1. Everything I do doesn't have to be sexy.
2. Attractiveness comes in all shapes, sizes, and ages.
3. What's considered pretty/ugly, sexy/unsexy, attractive/unattractive, healthy/unhealthy is defined by our culture. There is no objective definition of any of these. We can make some generalizations based on biological selection, but mostly these categories are defined by cultural norms.
"Healthy," for example, has been corrupted and is mostly used to justify a distaste for someone's appearance. There isn't a widely understood, objective definition of fitness--only descriptions of a conditioned body. That is, you can condition your body to be able to perform certain physical feats, so if you measure fitness by only those physical feats, then you will appear fit. But that doesn't necessarily mean that you'll live longer, ward off cancer, or avoid heart disease. So, we, as a society, choose certain definitions of fitness. We often claim that Marilyn Monroe is the pinnacle of a sexy and healthy woman, but where is her six-pack? Where are her biceps? Today she'd be considered soft, lazy, and unfit. And what about the Roseto mystery? It really is possible to be healthy and fat at the same time depending on how you want to define those words.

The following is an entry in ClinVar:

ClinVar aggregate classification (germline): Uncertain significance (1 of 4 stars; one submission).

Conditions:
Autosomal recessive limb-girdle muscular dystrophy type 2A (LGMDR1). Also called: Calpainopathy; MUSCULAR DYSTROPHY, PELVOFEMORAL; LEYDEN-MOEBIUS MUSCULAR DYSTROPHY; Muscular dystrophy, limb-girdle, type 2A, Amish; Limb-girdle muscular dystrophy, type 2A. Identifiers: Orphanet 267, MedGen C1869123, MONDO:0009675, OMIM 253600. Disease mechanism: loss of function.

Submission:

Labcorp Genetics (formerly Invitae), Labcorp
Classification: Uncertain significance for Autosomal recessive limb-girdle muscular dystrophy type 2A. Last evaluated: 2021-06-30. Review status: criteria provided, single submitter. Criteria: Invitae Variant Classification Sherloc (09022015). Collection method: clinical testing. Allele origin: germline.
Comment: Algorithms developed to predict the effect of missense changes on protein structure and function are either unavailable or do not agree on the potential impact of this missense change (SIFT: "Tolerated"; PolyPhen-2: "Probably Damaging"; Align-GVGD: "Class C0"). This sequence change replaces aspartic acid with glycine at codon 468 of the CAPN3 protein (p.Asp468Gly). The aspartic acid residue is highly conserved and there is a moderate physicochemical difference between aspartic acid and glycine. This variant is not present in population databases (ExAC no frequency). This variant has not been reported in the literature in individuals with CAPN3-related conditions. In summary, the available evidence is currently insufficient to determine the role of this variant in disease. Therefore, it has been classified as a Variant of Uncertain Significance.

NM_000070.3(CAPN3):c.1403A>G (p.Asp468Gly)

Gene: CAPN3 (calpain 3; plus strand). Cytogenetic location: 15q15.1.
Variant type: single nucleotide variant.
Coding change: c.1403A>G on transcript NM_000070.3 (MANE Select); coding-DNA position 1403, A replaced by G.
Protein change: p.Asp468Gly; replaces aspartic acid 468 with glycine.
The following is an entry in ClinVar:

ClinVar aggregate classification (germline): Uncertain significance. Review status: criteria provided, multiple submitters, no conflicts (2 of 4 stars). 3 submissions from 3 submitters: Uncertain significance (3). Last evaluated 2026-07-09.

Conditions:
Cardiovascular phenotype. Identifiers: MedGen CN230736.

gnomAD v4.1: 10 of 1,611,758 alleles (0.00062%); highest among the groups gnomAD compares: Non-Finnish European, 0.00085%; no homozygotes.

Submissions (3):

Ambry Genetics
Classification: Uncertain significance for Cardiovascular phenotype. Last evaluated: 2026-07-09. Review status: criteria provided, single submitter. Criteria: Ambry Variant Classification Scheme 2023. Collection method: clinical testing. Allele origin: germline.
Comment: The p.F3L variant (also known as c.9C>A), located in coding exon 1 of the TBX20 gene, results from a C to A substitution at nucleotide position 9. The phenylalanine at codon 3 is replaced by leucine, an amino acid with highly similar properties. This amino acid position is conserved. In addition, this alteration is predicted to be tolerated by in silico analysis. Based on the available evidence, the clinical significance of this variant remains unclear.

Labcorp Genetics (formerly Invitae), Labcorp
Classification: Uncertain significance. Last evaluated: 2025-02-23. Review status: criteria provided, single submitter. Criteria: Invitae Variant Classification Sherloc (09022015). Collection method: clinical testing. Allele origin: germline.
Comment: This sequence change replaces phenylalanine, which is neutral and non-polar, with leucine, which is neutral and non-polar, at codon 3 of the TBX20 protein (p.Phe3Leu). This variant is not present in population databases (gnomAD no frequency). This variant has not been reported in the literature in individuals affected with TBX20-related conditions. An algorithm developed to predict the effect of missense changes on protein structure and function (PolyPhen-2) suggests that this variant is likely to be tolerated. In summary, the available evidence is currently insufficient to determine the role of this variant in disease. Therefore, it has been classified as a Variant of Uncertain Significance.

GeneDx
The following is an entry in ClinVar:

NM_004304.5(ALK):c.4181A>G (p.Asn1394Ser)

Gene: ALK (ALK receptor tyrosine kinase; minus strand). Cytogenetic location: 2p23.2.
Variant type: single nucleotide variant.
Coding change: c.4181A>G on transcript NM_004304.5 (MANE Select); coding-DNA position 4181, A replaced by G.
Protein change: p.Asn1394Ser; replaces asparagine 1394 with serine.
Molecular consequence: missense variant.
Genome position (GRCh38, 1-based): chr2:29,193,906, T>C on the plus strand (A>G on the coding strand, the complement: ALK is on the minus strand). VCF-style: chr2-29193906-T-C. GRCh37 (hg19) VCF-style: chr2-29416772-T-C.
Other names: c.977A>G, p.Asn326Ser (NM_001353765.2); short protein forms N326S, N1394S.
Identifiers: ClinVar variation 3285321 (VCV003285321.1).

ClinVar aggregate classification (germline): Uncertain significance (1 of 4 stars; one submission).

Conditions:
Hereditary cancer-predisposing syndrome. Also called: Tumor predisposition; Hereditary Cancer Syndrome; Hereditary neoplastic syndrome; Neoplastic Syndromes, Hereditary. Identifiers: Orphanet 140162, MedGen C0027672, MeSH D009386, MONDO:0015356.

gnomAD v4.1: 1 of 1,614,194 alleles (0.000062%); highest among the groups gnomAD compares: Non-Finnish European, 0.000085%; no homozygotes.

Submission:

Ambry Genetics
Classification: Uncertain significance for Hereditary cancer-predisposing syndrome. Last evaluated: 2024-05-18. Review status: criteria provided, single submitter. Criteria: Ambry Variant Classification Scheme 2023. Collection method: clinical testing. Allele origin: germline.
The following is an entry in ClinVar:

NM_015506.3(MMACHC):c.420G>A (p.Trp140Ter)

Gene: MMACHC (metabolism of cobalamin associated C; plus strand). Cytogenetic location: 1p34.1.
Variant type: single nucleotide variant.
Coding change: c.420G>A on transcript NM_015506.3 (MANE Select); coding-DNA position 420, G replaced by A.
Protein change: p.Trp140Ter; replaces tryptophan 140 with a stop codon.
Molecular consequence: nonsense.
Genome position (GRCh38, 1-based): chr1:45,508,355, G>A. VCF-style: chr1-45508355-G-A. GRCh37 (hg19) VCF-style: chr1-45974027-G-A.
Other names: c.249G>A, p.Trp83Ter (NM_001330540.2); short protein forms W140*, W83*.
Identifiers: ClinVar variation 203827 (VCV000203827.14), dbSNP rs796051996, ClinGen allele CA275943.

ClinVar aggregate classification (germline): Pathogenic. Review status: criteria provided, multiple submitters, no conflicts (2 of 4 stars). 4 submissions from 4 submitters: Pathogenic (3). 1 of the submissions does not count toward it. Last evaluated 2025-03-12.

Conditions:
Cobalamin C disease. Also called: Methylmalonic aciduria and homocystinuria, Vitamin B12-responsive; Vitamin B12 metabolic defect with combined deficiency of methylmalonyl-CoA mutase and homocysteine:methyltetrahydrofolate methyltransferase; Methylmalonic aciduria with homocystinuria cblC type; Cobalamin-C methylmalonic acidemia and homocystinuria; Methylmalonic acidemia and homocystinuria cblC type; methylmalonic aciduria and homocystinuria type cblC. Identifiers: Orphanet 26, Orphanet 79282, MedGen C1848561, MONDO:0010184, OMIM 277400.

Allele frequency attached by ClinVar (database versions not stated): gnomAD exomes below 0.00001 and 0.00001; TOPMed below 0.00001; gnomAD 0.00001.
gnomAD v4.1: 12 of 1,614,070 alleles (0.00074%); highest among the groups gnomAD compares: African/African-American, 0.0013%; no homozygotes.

4. Getting rid of the scale was a great move. I mean, do you really need the weatherman to tell you what the current conditions are?
5. I am not "good" or "bad" because of what I eat. "I've been good today," should be something I can say every day. I'm a good person regardless of what I eat (unless I've eaten baby seals or kittens or something).
6. The way my body looks has just as much to do with my mind as it does with my exercise and eating habits. I can count calories all day long, but the fact is that when I'm happy, I look good and I feel good. Body and mind have to work together, but it starts with the mind.
7. I am not other women; I am me. What they do with their bodies is their business.
8. Anybody who doesn't like how I look can make use of the nearest exit.